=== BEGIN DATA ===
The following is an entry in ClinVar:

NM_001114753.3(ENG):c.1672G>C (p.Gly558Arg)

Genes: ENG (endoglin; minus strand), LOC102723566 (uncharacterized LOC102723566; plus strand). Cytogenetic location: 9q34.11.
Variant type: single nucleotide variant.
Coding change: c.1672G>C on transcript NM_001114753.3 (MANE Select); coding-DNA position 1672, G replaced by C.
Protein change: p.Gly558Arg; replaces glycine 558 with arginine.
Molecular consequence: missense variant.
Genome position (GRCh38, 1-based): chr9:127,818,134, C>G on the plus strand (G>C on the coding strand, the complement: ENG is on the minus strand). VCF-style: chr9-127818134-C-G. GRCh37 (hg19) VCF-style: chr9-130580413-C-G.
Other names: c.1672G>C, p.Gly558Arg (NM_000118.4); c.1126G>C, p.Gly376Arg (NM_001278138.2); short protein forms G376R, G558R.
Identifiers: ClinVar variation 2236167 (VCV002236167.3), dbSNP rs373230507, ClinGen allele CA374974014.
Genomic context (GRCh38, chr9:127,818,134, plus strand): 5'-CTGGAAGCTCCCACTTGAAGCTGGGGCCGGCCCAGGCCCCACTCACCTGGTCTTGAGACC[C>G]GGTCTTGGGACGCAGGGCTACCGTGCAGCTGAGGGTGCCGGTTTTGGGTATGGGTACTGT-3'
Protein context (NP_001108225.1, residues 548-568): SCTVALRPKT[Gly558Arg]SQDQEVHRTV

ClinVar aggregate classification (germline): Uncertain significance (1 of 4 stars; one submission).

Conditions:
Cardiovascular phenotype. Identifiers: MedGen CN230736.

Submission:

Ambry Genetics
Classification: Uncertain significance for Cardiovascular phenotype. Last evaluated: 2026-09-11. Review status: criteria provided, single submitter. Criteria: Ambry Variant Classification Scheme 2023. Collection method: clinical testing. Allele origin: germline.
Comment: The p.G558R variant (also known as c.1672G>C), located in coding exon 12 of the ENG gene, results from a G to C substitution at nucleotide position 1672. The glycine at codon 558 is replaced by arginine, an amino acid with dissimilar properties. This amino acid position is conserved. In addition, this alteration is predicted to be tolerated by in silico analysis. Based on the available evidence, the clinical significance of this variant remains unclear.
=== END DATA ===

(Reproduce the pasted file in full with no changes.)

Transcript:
The following is an entry in ClinVar:

NM_001114753.3(ENG):c.1672G>C (p.Gly558Arg)

Genes: ENG (endoglin; minus strand), LOC102723566 (uncharacterized LOC102723566; plus strand). Cytogenetic location: 9q34.11.
Variant type: single nucleotide variant.
Coding change: c.1672G>C on transcript NM_001114753.3 (MANE Select); coding-DNA position 1672, G replaced by C.
Protein change: p.Gly558Arg; replaces glycine 558 with arginine.
Molecular consequence: missense variant.
Genome position (GRCh38, 1-based): chr9:127,818,134, C>G on the plus strand (G>C on the coding strand, the complement: ENG is on the minus strand). VCF-style: chr9-127818134-C-G. GRCh37 (hg19) VCF-style: chr9-130580413-C-G.
Other names: c.1672G>C, p.Gly558Arg (NM_000118.4); c.1126G>C, p.Gly376Arg (NM_001278138.2); short protein forms G376R, G558R.
Identifiers: ClinVar variation 2236167 (VCV002236167.3), dbSNP rs373230507, ClinGen allele CA374974014.
Genomic context (GRCh38, chr9:127,818,134, plus strand): 5'-CTGGAAGCTCCCACTTGAAGCTGGGGCCGGCCCAGGCCCCACTCACCTGGTCTTGAGACC[C>G]GGTCTTGGGACGCAGGGCTACCGTGCAGCTGAGGGTGCCGGTTTTGGGTATGGGTACTGT-3'
Protein context (NP_001108225.1, residues 548-568): SCTVALRPKT[Gly558Arg]SQDQEVHRTV

ClinVar aggregate classification (germline): Uncertain significance (1 of 4 stars; one submission).

Conditions:
Cardiovascular phenotype. Identifiers: MedGen CN230736.

Submission:

Ambry Genetics
Classification: Uncertain significance for Cardiovascular phenotype. Last evaluated: 2026-09-11. Review status: criteria provided, single submitter. Criteria: Ambry Variant Classification Scheme 2023. Collection method: clinical testing. Allele origin: germline.
Comment: The p.G558R variant (also known as c.1672G>C), located in coding exon 12 of the ENG gene, results from a G to C substitution at nucleotide position 1672. The glycine at codon 558 is replaced by arginine, an amino acid with dissimilar properties. This amino acid position is conserved. In addition, this alteration is predicted to be tolerated by in silico analysis. Based on the available evidence, the clinical significance of this variant remains unclear.